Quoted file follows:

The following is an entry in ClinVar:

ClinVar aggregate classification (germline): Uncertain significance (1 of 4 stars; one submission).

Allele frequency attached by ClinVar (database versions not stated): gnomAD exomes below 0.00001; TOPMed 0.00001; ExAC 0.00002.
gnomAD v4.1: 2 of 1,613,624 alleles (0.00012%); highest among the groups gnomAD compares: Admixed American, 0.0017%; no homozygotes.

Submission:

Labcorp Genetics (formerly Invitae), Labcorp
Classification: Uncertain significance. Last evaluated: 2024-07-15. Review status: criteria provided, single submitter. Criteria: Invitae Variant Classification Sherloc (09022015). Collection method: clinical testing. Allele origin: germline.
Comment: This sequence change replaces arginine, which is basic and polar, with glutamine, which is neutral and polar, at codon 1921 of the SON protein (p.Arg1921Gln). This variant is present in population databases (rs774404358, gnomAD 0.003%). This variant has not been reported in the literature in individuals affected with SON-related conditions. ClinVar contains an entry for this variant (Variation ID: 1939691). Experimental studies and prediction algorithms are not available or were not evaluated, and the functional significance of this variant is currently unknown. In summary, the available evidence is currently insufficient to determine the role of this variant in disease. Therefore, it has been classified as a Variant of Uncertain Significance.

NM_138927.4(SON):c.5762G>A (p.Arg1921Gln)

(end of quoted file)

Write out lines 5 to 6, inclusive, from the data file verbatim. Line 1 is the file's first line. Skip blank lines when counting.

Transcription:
Submission:

Labcorp Genetics (formerly Invitae), Labcorp